too much typing—since 2003

9.28.2008

aughts for naughts

Over at his spankin' new blog Reading Pronunciation, my pal Miles wonders why it is that no one's come up with a clever nickname for this decade yet. (It could be worse: it could be retroactively named like MTV named "The Big Eighties"...)

I have this vague idea that around the turn of the millennium (the odometer-turning-over, big-round-number millennium, not the pedants' millennium marking a numeric event that's just as illegitimate since there was no "Year 1" either - oh wait, looks like I'm earning the right to celebrate that millennium after all...) I came up with some clever name for the then-upcoming decade - but I can't remember it. Probably vanished along with the Y2K problem.

That locution, though, reminds me of one of the two irritating year-related things I've noticed since the beginning of the 2000s. One: the use of "2K" as part of a slangy way to write the year designation, as in "2K8." Folks, "2K" is two characters, so you're only saving a single character by typing it that way...and since you have to hit the shift key to do so, slowing down the flow of characters, you're saving no time at all. (See also: "@" for "at" outside of e-mail addresses.)

The other is people who, in using the date format m/d/year or d/m/year, leave off the initial "0" in the year field, creating date like "9/7/8" (that would be either September 7, 2008 in the US system or July 9, 2008 in the British). That simply doesn't look like a year - more like some bizarre hybrid shoe size - and with two digits in the month or date field - say, 10/15/8 - looks even weirder. I can understand dropping the "0" in month or date fields - for the month, there are only three that go into two digits, and for date, there are enough of them that the usual numeric designations (which do not generally include leading zeros) seem sufficient. But it's conventional to refer to years by dropping the century designators (i.e., the first two digits) and leaving the last two years of the number (thus the more traditional "'08" as an example). A naked "8" there simply doesn't mark out the concept of year, and makes one confused as to whether you're using yet another date system (such as year/month/date). But mostly, it just looks stupid, in my entirely subjective opinion.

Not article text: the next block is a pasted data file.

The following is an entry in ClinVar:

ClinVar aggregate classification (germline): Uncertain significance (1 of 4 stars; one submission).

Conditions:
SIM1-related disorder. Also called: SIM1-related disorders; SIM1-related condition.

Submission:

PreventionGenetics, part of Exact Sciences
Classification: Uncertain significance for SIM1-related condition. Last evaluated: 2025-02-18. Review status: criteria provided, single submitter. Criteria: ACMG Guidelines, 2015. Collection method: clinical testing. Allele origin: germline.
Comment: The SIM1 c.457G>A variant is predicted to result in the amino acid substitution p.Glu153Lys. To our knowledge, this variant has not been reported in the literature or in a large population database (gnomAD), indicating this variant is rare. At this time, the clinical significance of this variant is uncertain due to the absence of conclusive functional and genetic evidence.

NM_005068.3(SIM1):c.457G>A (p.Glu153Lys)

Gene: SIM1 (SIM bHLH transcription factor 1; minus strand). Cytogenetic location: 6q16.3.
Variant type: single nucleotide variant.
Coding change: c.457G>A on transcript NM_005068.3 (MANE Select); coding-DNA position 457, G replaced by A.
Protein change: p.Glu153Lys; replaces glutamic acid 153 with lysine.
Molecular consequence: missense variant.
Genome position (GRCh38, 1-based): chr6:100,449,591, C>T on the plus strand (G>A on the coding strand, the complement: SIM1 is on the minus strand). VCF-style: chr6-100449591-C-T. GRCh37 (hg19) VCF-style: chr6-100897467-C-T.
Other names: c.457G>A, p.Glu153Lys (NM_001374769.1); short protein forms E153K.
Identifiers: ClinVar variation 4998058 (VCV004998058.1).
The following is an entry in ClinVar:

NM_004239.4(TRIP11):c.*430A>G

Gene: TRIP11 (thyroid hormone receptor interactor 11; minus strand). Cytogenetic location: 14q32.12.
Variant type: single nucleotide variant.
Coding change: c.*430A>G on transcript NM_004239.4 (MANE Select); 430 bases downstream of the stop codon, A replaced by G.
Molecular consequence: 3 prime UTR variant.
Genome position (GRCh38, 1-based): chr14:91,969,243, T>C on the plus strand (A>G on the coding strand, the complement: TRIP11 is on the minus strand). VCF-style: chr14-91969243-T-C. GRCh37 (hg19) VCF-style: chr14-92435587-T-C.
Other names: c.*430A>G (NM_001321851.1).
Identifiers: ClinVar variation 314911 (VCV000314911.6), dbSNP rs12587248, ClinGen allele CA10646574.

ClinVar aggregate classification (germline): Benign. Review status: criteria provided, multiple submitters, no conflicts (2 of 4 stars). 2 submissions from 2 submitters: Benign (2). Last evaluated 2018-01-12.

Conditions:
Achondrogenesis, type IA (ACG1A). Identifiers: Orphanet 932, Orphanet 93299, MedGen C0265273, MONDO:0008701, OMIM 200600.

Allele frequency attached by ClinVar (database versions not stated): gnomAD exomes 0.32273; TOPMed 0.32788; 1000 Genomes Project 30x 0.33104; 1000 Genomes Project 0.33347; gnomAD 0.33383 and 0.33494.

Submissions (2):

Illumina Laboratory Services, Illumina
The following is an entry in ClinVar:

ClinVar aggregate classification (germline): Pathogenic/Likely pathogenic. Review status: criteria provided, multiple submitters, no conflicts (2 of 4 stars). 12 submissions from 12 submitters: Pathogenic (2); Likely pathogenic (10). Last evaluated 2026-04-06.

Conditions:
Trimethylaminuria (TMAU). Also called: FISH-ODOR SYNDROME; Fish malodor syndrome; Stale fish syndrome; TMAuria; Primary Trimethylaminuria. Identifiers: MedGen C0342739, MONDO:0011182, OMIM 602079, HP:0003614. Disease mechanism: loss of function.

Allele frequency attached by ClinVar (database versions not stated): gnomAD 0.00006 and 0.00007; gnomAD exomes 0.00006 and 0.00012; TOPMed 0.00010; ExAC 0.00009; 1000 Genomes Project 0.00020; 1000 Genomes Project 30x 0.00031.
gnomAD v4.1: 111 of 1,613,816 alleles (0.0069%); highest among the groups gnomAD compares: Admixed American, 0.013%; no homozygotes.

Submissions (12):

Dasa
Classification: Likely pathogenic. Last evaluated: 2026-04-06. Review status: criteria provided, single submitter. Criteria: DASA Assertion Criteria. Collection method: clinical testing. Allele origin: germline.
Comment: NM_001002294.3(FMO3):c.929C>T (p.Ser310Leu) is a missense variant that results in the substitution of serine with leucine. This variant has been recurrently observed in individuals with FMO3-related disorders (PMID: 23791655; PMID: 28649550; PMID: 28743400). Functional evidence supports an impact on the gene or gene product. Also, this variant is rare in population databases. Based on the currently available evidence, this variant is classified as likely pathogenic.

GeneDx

5 comments:

Miles said...

Yeah, namechecked in Jeff's blog! Score!

Aaron said...

Strange that you're so annoyed by both of those things, since they seem very closely related to the question of how to mark this decade.

People are used to writing years as a decade (the tens digit) and a "real year" (the ones digit). Writing "2K" for the decade returns it to being a single chunk of information, rather than the weird prefix "200"-- those zeroes just don't work the way we want bits of our year-name to work.

(If you write "1970s" it's clear that you mean a decade. But "2000s" could mean this millennium, this century, or this decade.)

At least, that's my theory. If just as many people write "2K10" for 2010, then I was wrong.

2fs said...

It is true that the century/decade ambiguity is potentially a problem...but I don't think "2K" is a solution, since it literally refers to the century (if not the millennium) as well: "two thousands." My guess is that people aren't being that literal when they write the year "2K8" and that we will indeed see some folks writing "2K10"...

I think "the twenty-aughts" has a certain ring to it...

But that single-digit year thing is messed-up.

jonderneathica said...

I like "the Naughties" as a nickname for this decade.

Miles said...

There's also the Jethro Bodine nomenclature, and we could be calling these the "double naught" years.

I haven't actually seen anyone do the "2K8" sort of formulation that's dicussed (and rightly dissed) here.